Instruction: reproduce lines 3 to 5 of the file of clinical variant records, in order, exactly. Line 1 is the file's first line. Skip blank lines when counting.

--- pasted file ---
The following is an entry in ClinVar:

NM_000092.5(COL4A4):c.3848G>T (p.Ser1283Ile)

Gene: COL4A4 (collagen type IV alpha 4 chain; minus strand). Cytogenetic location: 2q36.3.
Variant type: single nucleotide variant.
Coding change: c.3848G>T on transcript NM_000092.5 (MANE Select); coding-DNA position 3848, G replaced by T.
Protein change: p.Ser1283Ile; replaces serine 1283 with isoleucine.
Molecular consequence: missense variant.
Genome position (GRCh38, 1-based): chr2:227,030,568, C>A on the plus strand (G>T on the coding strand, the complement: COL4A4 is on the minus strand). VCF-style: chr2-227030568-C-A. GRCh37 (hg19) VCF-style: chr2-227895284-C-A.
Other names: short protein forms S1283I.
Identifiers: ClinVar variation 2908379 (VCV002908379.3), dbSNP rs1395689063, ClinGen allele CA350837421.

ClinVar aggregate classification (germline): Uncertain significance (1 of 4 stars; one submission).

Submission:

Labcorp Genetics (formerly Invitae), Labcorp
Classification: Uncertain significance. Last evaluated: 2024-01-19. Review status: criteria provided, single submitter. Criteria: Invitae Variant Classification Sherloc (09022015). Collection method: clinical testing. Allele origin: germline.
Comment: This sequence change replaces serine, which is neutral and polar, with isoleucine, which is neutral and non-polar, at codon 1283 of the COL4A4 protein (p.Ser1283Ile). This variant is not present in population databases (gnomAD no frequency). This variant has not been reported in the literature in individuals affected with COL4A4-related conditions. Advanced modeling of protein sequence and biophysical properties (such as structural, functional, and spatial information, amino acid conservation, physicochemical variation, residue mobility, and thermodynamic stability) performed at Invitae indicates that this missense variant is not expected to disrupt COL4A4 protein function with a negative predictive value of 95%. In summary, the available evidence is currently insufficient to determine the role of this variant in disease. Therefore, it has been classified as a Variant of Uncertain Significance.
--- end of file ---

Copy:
Gene: COL4A4 (collagen type IV alpha 4 chain; minus strand). Cytogenetic location: 2q36.3.
Variant type: single nucleotide variant.
Coding change: c.3848G>T on transcript NM_000092.5 (MANE Select); coding-DNA position 3848, G replaced by T.